Montoya and forward Jeff Tambellini signed pro contracts.
The result will be a young team full of talent (led by sophomore
forward Chad Kolarik, freshman forward Andrew Cogliano and
freshman defenseman Jack Johnson) but lacking in experience.
Senior captains Andrew Ebbett and Brandon Kaleniecki and junior
defenseman Matt Hunwick are good role models, but the fate
of Michigan’s season likely will rest with freshman
goalie Billy Sauer’s ability to stop pucks and junior
forward T.J. Hensick’s attitude toward doing the little
things necessary to win.
buddies with the boss will keep your job safe for awhile,
but that doesn’t mean there is no heat on Michigan
State coach Rick Comley as he enters his fourth season
in East Lansing. Spartans fans are growing increasingly restless
with middle-of-the-pack finishes after being spoiled by Ron
Mason’s success for so many years. Comley is a relatively
pedestrian 66-48-8 with MSU, and has only qualified for one
NCAA Tournament in three seasons. His teams have been plagued
by bad starts before hitting a stride (of various degrees)
after New Year’s. Now that Comley has his own players
(the seniors were recruited by Mason but never played for
him), there aren’t many justifiable excuses for a poor
showing this season. MSU plays North Dakota, Cornell, Michigan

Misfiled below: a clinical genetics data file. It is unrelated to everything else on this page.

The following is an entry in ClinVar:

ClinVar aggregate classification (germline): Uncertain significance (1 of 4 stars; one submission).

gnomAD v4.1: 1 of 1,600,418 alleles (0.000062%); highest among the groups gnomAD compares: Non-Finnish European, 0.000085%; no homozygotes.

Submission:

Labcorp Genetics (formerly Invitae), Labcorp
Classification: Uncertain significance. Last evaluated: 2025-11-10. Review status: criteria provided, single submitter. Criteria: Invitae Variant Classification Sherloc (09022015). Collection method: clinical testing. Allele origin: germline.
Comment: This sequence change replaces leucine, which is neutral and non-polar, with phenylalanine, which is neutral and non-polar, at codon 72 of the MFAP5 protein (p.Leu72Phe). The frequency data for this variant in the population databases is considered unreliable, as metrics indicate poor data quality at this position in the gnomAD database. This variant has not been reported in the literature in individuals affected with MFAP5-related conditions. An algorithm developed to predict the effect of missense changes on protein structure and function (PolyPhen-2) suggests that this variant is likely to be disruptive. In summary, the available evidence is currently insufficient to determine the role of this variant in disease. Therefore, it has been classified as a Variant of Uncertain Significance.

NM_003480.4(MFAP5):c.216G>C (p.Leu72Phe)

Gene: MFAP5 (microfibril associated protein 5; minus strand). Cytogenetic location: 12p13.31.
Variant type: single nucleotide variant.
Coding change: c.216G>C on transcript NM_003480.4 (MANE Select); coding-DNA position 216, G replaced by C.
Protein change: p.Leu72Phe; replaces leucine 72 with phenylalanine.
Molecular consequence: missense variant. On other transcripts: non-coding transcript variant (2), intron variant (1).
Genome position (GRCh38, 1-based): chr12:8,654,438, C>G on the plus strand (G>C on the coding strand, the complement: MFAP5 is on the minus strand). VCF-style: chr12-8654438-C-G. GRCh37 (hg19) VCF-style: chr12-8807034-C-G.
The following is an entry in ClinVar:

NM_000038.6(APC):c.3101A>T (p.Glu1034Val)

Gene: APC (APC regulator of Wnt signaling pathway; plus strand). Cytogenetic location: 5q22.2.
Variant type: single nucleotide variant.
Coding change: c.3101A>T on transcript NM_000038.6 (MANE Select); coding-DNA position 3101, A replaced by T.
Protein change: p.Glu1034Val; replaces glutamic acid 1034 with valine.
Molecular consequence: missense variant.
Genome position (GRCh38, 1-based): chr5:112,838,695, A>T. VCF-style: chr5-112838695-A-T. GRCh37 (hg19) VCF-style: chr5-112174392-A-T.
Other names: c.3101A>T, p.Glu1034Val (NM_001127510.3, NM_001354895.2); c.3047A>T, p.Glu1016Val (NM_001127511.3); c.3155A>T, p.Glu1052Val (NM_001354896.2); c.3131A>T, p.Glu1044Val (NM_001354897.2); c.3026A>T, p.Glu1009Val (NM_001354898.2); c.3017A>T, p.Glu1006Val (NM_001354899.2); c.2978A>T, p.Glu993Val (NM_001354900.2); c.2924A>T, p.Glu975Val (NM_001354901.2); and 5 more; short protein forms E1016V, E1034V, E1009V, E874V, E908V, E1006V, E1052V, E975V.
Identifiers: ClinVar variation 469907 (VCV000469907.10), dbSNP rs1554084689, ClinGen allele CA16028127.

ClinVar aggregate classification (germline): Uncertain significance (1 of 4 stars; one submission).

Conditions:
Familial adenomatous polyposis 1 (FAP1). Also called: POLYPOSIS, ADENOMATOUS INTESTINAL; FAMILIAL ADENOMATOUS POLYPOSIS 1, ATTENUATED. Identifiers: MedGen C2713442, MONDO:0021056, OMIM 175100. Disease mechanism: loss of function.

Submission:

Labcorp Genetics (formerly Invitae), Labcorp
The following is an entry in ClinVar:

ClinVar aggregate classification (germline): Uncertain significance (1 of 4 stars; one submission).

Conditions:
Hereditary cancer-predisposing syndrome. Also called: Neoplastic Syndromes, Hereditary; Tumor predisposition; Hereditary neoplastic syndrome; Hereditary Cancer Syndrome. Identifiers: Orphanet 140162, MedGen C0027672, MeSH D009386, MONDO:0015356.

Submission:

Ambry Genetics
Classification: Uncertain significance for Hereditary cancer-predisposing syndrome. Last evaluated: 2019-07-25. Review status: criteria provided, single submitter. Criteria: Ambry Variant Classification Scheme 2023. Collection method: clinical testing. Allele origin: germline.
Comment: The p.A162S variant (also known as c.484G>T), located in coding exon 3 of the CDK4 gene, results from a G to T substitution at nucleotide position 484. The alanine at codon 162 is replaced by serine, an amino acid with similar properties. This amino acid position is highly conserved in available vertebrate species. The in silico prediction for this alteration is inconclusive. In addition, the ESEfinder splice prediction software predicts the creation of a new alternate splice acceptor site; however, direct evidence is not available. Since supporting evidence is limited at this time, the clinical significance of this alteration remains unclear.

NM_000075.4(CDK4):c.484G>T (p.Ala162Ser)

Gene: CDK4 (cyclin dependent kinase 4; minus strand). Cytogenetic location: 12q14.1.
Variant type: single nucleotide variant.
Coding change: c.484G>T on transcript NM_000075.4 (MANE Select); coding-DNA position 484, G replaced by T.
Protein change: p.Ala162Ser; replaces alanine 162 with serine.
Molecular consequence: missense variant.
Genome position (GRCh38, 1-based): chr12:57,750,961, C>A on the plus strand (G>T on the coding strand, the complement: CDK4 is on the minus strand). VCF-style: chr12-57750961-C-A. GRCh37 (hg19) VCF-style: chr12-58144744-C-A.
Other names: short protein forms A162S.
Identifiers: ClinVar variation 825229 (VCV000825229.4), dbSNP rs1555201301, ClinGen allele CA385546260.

and Northern Michigan in a tough opening month, and if the
team’s record continues to sag near the .500 mark, expect
unrest to grow quickly.
ACT TO FOLLOW
hearing about CCHA goaltending uncertainty yet? Too bad. When
Al Montoya, Jordan Sigalet and Chris Holt
left campus after last season, they left behind the three
biggest sets of skates to fill in all the league. And the
guys taking over from them are greener than Ron Mason’s
blood. The Wolverines love Billy Sauer, even though he won’t
be old enough to buy a lotto ticket until January and he gave
up six goals on 23 shots in the Blue-White scrimmage on Saturday.
BGSU likely will turn to freshman Jimmy Spratt, a seventh-round
Calgary draft pick and two-time USHL All-Star, or Findlay
transfer Jon Horrell this season. Both, obviously, are unproven.
UNO appears to have a three-horse race between sophomore Eric
Aarnio and freshmen Jerad Kaufmann and Greg Barrett. Aarnio
played just six games last year and had a 5.97 goals-against
Greene is ready to emerge as a star on the national level.
we don’t look closely enough, but we’ve never
seen Miami senior defenseman Andy Greene
screw up. Honestly. He’s as solid as they come in terms
of college blueliners, picking up points (his 34 led league
defensemen last season), making good decisions with the puck
and always – always – being in the right place
in his own zone. Greene, entering his second season as captain,
is an excellent skater, was voted an assistant captain by
his teammates as a sophomore and plays about 30 minutes a
game for the RedHawks. He’s not as flashy as some defensemen,
which might be why he doesn’t always get credit from
those outside of the CCHA, but he’s every bit as good
as Matt Carle and anybody else in college right now.
off being the No. 3 pick in this year’s NHL draft, Jack
Johnson arrives at Michigan as perhaps the most anticipated